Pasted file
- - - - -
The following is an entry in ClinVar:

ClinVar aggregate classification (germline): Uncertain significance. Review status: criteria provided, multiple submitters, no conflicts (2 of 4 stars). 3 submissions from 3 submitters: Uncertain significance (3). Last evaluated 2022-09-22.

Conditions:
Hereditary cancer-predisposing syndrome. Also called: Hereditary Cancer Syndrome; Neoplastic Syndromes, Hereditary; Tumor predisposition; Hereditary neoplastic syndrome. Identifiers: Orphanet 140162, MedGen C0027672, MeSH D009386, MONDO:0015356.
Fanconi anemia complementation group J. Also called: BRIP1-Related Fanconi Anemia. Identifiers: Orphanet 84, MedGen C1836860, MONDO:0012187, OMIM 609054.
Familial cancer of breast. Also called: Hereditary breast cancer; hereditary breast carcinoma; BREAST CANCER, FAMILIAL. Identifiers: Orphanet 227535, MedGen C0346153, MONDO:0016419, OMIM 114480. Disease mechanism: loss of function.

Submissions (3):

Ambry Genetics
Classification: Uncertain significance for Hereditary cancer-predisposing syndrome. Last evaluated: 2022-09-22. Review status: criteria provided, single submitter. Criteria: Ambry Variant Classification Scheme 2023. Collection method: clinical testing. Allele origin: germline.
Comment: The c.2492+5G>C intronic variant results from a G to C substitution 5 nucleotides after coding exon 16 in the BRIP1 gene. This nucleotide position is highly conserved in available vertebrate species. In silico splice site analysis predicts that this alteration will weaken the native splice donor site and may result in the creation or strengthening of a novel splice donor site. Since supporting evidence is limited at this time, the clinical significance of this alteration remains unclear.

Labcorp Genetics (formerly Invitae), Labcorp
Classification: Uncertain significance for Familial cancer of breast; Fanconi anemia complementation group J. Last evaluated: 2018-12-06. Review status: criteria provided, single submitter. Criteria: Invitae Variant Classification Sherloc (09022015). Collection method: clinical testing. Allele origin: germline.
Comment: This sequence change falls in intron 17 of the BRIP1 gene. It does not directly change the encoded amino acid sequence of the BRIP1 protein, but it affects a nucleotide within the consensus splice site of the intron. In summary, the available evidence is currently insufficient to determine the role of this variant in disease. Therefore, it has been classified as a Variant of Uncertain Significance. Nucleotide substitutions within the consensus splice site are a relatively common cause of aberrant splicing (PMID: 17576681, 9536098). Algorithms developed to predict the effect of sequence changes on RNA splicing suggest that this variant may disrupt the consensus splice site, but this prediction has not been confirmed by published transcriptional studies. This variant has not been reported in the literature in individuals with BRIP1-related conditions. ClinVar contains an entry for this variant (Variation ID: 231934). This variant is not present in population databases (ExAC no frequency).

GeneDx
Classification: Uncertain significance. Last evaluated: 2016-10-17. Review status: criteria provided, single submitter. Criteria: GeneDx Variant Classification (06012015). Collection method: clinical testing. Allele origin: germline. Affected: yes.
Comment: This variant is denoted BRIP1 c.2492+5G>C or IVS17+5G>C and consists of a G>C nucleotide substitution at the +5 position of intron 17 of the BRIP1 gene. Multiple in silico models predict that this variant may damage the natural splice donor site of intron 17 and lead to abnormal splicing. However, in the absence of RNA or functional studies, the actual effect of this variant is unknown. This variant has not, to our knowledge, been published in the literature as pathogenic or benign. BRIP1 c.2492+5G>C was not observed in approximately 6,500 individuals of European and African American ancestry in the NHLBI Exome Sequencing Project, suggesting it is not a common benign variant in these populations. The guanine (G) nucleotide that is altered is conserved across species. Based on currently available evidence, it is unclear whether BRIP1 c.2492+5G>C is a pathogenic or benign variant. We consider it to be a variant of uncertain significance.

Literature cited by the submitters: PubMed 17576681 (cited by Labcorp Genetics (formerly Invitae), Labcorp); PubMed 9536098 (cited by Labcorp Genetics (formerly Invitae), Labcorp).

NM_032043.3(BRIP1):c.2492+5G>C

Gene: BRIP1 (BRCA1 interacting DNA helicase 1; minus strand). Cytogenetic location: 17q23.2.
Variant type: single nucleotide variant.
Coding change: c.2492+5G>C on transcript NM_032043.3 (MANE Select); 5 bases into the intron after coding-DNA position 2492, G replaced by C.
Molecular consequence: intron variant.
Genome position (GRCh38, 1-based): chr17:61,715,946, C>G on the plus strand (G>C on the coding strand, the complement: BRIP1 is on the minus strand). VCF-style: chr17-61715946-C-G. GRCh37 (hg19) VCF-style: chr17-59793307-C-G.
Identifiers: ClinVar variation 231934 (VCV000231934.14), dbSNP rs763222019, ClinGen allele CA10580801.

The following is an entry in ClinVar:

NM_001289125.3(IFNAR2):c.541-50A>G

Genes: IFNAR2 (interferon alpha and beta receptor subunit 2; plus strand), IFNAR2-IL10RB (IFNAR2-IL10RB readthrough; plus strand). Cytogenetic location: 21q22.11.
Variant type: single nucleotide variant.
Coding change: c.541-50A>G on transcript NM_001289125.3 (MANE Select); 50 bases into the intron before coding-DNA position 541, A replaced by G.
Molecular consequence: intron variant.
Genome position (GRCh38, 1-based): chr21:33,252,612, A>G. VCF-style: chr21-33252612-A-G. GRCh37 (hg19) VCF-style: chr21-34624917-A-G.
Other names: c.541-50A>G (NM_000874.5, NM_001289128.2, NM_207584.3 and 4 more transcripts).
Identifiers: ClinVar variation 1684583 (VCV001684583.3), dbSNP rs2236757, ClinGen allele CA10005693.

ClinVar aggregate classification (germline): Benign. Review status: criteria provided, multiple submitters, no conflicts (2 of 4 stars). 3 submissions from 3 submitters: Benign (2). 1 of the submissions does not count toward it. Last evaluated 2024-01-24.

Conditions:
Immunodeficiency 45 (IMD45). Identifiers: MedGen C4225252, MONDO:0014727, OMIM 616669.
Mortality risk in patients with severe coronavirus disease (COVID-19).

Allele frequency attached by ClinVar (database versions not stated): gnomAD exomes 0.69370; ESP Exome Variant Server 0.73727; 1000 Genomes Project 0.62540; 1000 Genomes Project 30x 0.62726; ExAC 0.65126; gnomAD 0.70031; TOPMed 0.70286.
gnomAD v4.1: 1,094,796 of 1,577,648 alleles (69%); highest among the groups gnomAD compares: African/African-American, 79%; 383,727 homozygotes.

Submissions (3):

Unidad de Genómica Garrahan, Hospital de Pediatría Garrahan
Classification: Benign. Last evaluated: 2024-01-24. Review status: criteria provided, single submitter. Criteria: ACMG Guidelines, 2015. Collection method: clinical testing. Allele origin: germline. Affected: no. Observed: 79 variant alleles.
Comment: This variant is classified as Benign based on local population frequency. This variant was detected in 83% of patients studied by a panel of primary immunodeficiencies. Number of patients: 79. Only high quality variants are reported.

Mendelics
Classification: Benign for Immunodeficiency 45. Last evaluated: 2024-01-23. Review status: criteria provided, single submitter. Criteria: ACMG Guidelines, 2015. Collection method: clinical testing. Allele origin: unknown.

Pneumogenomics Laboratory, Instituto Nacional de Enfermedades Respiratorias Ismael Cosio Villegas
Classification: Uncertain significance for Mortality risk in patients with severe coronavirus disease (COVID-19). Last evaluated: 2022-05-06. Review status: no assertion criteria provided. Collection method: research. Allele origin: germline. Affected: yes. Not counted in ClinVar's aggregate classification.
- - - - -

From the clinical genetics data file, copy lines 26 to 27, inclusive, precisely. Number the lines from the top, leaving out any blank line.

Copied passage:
NM_001289125.3(IFNAR2):c.541-50A>G

Genes: IFNAR2 (interferon alpha and beta receptor subunit 2; plus strand), IFNAR2-IL10RB (IFNAR2-IL10RB readthrough; plus strand). Cytogenetic location: 21q22.11.